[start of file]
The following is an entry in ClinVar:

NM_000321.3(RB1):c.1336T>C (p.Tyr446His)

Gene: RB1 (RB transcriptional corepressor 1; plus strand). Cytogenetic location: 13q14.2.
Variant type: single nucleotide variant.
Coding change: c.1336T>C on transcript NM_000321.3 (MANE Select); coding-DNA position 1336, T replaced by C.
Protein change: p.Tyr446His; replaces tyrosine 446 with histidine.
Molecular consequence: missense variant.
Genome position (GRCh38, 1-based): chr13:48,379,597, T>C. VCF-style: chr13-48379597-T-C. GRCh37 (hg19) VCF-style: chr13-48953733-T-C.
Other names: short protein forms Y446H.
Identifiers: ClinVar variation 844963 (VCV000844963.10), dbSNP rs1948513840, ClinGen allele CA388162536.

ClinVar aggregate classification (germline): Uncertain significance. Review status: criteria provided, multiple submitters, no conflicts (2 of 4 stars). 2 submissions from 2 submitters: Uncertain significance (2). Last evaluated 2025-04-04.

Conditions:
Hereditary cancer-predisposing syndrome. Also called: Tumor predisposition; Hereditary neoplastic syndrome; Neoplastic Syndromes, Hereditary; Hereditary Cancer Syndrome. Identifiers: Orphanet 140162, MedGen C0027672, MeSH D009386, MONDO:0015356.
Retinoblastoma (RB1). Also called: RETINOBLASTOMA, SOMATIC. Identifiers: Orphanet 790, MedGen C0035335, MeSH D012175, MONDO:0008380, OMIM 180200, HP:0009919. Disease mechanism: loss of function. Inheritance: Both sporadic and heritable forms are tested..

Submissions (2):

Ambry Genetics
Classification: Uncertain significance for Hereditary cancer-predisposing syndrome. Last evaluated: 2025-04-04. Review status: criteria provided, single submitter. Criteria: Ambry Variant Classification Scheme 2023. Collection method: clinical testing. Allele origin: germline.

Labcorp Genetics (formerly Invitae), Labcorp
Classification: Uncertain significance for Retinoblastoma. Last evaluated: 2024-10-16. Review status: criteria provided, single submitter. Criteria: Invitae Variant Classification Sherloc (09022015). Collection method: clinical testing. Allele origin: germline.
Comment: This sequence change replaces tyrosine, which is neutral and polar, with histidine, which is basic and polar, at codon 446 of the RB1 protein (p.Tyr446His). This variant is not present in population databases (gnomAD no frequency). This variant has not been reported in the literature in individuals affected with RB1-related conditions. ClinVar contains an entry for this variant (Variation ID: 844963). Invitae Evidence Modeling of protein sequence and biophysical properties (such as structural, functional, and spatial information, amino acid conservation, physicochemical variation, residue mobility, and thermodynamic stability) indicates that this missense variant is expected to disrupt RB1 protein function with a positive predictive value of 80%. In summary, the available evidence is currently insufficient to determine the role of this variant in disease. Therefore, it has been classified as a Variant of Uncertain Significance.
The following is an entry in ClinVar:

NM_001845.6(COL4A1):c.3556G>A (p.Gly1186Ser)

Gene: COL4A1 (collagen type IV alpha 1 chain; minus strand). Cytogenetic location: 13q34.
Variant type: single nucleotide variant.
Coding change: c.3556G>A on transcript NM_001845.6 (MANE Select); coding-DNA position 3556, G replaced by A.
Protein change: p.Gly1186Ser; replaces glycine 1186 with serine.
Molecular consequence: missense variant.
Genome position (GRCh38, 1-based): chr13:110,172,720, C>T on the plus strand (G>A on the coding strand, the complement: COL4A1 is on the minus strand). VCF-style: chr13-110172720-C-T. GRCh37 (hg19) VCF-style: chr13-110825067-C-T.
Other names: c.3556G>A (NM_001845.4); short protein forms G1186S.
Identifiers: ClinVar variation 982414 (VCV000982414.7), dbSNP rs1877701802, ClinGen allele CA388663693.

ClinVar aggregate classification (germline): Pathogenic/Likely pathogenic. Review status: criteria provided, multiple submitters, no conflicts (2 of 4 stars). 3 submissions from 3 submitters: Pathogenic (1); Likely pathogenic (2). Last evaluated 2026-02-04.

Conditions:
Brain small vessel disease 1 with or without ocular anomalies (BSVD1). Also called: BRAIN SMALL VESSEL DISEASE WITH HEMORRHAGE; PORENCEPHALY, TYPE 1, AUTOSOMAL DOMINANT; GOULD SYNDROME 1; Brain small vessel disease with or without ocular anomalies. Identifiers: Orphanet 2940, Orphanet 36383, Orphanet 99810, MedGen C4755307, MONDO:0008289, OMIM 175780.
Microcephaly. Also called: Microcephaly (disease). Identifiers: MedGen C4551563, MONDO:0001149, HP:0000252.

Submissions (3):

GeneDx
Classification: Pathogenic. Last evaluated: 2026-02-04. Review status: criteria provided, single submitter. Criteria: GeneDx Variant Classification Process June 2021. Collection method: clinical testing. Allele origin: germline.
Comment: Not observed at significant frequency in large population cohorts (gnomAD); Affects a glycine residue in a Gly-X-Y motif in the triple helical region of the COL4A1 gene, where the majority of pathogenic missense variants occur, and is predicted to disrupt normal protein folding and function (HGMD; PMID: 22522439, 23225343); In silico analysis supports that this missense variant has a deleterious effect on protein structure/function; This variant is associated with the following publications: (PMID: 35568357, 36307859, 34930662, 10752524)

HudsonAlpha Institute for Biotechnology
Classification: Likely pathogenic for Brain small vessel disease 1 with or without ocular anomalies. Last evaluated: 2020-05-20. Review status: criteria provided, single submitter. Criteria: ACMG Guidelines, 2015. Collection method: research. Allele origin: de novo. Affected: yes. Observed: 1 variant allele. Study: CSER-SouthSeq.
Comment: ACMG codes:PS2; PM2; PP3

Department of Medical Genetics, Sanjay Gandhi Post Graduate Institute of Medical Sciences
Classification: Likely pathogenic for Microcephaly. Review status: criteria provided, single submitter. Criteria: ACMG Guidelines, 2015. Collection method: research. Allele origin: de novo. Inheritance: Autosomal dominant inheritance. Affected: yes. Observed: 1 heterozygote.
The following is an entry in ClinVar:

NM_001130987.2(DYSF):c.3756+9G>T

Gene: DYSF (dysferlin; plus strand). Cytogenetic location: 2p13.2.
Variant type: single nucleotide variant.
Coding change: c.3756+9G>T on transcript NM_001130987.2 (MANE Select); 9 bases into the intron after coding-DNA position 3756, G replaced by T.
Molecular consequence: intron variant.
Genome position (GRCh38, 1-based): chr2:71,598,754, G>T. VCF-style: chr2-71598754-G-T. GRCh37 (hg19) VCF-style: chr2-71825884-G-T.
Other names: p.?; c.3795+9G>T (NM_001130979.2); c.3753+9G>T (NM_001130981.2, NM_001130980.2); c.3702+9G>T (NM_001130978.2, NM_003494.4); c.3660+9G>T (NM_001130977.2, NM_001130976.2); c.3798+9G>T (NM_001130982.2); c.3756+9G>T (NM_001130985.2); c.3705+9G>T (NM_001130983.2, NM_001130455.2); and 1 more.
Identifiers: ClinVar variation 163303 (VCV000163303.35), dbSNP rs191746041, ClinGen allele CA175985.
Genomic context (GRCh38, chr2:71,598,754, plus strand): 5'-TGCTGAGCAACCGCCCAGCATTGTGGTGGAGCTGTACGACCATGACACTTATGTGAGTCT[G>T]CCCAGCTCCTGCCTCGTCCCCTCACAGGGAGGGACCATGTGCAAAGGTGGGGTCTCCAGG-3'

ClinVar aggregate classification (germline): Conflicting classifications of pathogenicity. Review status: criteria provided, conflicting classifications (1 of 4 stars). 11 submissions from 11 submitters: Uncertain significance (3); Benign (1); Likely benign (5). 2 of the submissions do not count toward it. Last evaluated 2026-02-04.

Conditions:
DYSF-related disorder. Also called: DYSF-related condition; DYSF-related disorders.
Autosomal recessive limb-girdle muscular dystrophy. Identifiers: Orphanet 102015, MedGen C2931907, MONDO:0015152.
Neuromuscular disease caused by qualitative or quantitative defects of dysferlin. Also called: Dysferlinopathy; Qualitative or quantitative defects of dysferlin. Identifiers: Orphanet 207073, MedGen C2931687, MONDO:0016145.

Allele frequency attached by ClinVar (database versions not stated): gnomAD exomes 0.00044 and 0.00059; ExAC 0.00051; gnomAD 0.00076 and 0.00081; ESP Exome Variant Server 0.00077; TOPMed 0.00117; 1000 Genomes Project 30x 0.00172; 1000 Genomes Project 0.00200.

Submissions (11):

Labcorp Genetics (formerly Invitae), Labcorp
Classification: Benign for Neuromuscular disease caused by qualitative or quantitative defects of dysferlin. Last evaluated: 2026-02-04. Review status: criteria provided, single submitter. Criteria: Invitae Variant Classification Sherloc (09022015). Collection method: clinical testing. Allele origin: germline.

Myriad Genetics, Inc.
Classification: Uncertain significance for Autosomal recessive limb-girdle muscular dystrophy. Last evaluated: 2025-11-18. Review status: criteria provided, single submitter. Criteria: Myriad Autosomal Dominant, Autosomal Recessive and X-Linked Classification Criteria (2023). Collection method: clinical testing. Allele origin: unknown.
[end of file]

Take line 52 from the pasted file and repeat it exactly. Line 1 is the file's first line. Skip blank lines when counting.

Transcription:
Identifiers: ClinVar variation 163303 (VCV000163303.35), dbSNP rs191746041, ClinGen allele CA175985.